Well you can’t fault my commitment to the cause. Yes I am about to compare the recipe for running a great PR campaign to a winning three-course meal on Masterchef. So let’s just get straight to it, assuming I haven’t lost you already.
1) Preparation: ‘Do or die’ cooking as Gregg Wallace describes it requires meticulous preparation. Anything can go wrong at any time (now you see where I’m going with this!). Launching a company, a new product, or even a social media campaign can take weeks of preparation. It’s up to your PR agency to help you obtain buy-in from other decision makers in the business. So before you dive in head first, consider whether you have clear messaging around your company and the services it provides. Involve people from other areas of the business so they can feed into the messaging process and tell you what results would benefit them. Like any recipe, having a clear idea of what results you want to achieve is fundamental to the success of the process.
2) Ingredients: John and Gregg are looking for flavours that ‘knock their socks off’. It’s got to be a lot more than home cooking to get the nod. Given the modern media landscape it’s not just chefs that are finding it hard to stand out from the crowd. The days of pumping out press releases and hitting the phones are, let’s face it, probably not over. However, brands have to create content that impresses as well as informs. Hence, PR agencies are constantly adding to their skills in design and increasing their knowledge of internet culture. Consequently, the majority of campaigns we work on involve slideshares, infographics, industry reports, videos and anything that’s just a little bit different. In the same way that using fresh, carefully sourced ingredients brings a meal to life, telling a story in a different way is a good way of raising awareness more effectively.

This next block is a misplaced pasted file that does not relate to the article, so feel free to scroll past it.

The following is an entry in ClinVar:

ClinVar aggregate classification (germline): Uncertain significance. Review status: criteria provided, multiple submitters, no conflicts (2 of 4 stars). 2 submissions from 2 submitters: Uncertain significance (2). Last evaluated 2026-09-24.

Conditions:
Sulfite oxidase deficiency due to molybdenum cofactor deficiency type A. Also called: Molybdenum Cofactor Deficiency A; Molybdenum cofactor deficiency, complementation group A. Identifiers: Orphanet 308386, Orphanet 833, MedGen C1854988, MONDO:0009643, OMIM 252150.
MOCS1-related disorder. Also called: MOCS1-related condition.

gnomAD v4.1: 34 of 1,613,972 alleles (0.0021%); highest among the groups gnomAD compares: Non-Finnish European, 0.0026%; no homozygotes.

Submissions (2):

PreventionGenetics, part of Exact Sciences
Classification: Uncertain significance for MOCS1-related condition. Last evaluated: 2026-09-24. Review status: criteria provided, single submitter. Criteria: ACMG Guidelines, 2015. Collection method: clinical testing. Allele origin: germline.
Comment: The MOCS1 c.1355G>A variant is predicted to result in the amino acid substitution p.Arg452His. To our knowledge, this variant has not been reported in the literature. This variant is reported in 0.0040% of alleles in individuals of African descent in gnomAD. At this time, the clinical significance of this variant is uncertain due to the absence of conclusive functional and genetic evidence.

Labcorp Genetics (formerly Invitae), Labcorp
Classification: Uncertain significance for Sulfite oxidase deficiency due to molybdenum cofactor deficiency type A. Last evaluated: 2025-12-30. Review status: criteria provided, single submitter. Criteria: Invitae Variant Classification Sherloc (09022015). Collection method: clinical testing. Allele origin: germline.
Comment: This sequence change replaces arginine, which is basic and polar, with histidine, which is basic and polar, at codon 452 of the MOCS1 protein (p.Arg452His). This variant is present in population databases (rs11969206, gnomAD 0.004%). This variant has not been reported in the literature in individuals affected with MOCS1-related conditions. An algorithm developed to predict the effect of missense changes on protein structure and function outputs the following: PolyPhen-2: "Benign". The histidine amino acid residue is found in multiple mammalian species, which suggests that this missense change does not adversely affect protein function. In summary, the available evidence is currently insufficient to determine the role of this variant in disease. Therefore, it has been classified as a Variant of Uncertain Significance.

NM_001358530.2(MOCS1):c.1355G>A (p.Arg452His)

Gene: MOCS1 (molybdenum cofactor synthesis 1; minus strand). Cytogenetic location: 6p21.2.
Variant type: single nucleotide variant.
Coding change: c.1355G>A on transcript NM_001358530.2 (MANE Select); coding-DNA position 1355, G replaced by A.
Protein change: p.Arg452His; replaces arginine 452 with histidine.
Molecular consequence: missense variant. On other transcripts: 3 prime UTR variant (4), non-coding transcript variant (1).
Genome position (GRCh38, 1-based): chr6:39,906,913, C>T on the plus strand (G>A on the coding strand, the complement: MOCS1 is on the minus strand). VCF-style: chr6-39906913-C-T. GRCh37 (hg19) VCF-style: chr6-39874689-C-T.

3) Timing: The margin for error when cooking a Beef Wellington medium-rare versus setting the panna cotta is almost non-existent. In the same way, during the post-recession economy, clients are demanding more for their money when hiring a PR agency. Furthermore, given the plethora of possible materials mentioned above, you need to know that it’s all going to be produced in time for launch date. As a cook will note down his timings to the second, making effective use of timelines is a reliable way of keeping track of PR activity – from when you announce your industry report findings to when you send a certain tweet. This gives visibility and peace of mind to clients and also leaves no excuses for not delivering in time!
4) Judging: It’s no holds barred in the world of Haute Cuisine and we’ve seen contestants reduced to tears by the scathing remarks of food critics. PR is all about knowing your audience. Having met a fair few journalists in my time, there are a couple of things the vast majority of them will tell you. They want stories, not promotion, and your chances of impressing increase dramatically if you send something that is targeted at their readers and not ‘industry decision makers’ in general. Also, they need everything they need to write their story readily available, whether that’s photos, videos or vital background information. Think of a story without these additions as an unseasoned main course.
5) Presentation: It’s a joyous moment when Dave the builder from Wolverhampton turns his enormous, clumsy hands into an instrument capable of creating an ‘exquisite’ dessert. That’s usually when the tears start. Similarly, sometimes during a PR campaign you need to present results and feedback in a way that informs those within your client’s business that may have a different interpretation of what success looks like. Agencies need to consult with clients on how success is measured and presented to the wider business.
Well if you’ve made it this far, congratulations. I’m sure that you, as I, will never see Masterchef the same way again.